Think of the new 2016 Kia Sorento as the Korean carmaker notching up its game. Well, yes, again. But for the third generation of Kia’s crossover, it means bigger, stronger and a lineup of three engines, and it’s improved in just about every way.
It’s something that shows up behind the wheel. The 2016 Kia Sorento feels like it’s been wrapped in felt, warm, cushy and quiet. There’s firmness without being harsh, and there’s a feeling of calm and hush. And yes, this is Kia we’re talking about. Kia isn’t—or at least it shouldn’t be—the butt of cheap jokes, or jokes about being cheap.
Kia’s corporate goal has been to build cars you want to own, rather than cars you own because you have to. And the 2016 Kia Sorento meets that challenge.
Unlike the 2014 Kia Sorento (reviews here and here), which was a heavy facelift rather than a new generation, the 2016 Sorento is new from the chassis up; fifty-three percent of the unit-body consists of advanced high-strength steel, a 115 percent increase over the outgoing model. Kia credits a lot of industrial strength adhesives, “dual-seal lip joints” along with large diameter and laser welding techniques.
Kia refined the Sorento’s front suspension with an “H-shaped” subframe, four-point bushing mountings, and Hydraulic Rebound Stopper-type shock absorbers. Optional electric motor is mounted on the on the steering rack, for less slop and a more direct steering feel.
The rear suspension include a longer redesigned rear cross-member that improves wheel travel for a smoother ride over rough pavement (or lack thereof), and the Sorento gets new rear suspension bushings that help reduce road noise. Rear shock absorbers were also vertically mounted, which Kia says improves ride.
Whatever does it, works.
A turbocharged four-cylinder engine is new for 2016. The direct-injection 2.0-liter is added to the engine lineup between the base 2.4-liter four and a 3.3-liter V-6. The turbo engine is rated at 240 horsepower and a healthy 260 lb-ft of torque that spreads over a wide rev range, from 1450 to 3500 rpm. The low-end torque provides a ready dose of acceleration always available, and it makes the Sorento easy to drive around town or out on the highway without having to rev it like crazy for anything more than leisurely acceleration.
The V-6 is rated at 290 horsepower and 252 lb-ft of torque. The latter doesn’t peak until 5300 rpm, but with all-wheel drive, the V-6-powered Sorento is tow rated at 5000 lbs, and with standard front-wheel drive 3500 lbs. Whether front- or all-wheel drive, the 2.0 turbo Sorentos can pull up to 3,500 lbs, while a Sorento with the 2.4-liter four is rated at 2,000 lbs.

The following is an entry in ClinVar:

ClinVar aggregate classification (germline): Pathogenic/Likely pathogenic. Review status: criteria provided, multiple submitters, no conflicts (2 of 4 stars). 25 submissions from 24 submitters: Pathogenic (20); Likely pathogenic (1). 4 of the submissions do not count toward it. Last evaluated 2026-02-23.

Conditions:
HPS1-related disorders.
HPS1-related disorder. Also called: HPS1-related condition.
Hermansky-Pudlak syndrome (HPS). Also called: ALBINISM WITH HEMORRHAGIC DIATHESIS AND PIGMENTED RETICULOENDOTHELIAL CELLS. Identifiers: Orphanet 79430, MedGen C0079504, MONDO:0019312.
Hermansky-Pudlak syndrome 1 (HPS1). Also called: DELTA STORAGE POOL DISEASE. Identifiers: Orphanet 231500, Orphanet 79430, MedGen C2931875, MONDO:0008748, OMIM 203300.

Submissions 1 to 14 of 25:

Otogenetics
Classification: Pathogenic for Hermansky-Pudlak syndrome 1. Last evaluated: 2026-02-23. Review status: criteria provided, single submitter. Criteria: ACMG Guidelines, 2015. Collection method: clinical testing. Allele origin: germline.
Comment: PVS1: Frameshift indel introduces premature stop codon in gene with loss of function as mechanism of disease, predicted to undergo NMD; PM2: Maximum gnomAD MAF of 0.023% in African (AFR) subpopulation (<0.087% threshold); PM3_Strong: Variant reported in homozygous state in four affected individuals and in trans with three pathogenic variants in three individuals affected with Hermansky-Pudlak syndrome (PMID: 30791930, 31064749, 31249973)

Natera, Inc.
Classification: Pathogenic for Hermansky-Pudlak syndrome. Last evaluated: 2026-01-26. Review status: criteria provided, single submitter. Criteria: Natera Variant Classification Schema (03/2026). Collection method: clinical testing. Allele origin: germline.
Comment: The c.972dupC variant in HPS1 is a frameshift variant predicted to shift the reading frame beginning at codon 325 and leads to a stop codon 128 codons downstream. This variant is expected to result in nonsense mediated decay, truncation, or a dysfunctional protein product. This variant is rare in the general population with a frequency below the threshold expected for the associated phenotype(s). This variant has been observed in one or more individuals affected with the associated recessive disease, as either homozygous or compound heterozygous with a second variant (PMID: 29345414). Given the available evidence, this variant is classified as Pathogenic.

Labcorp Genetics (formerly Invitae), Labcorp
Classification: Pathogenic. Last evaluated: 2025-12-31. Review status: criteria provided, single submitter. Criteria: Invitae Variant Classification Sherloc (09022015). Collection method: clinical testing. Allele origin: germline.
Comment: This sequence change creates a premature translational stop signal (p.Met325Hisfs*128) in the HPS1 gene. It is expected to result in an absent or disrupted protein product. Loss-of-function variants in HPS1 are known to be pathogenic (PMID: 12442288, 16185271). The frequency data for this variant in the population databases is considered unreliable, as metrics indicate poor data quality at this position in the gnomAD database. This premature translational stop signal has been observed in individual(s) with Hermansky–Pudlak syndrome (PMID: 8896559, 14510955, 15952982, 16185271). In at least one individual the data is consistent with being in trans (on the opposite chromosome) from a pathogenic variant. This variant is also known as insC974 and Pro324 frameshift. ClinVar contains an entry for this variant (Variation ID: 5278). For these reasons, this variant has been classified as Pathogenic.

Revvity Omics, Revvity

The 2.4, like the other Sorento engines, has direct injection, just smaller than the V-6 and not turbocharged like, well, the turbocharged 2.0-liter. At 185 horsepower and 178 lb-ft of torque to move more than 3,700 lbs, whiplash shouldn’t be a problem, at least from acceleration.
We didn’t have the opportunity to drive the non-turbo four, though we did have seat time in both the turbo and the V-6. Surprisingly enough, our seat of the pants meter didn’t detect a big difference in acceleration between the two, while the 2.0 didn’t yield a perceptible turbo lag. Neither engine should cause anxiety in merge-into-traffic situations.
The 2016 Kia Sorento trim levels start with the base Sorento L, available only with the 2.4-liter engine and front-wheel drive. The 2.4 is also the standard engine for the LX trim, available with front- or all-wheel drive. The Sorento LX can also be powered by the V-6, and the EX comes with either the V-6 or the turbo 2.0-liter. An SX trim level is offered with the V-6 only, while the SX-L can be powered by either the turbo motor or the V-6.
More model muddling: The Sorento L and the Sorento with the 2.0-liter engine are available as five-seaters only, while the LX with the 2.4 is available as wither a five- or seven-seater. With the V-6, you get seven seats. Period.
With either seating configuration, however, the second and third row seatbacks fold to make a flat load floor, something not all SUV/crossovers have. The flat floor, however, makes all the reported volume fully usable, particularly large items that need to be slid in.
With second and third row seatbacks folded, the 2016 Kia Sorento has 74 cubic inches of cargo space (lined with carpet up the sides) but with the third row in use, the Sorento has only 11 cubic feet, and that by the EPA’s generous measuring procedure. Loading groceries, particularly in plastic, will be difficult with the third row up. Cargo space goes from 72.5 cu.-ft. to 74 cu-ft, and behind the third row from 9.1 cu.-ft. to 11 cu-ft. It’s still limited behind row number three, however.
The rear seatbacks do fold 40/20/40 for the second row and 50/50 for the third, so long items can be loaded with room still for a couple of passengers in the rear. But while the second row is comfortable for two, the third row seating is typical for midsize crossover/SUV’s, with the seat bottom close to the floor and minimal legroom, and less than graceful entry and exit—though Kia brags of an additional 1½ inches of room to squeeze through to get into the back. Consider the third row usable in a pinch for standard-size adults, or by the smaller of fry. Or it’s them or the cargo. Take your pick.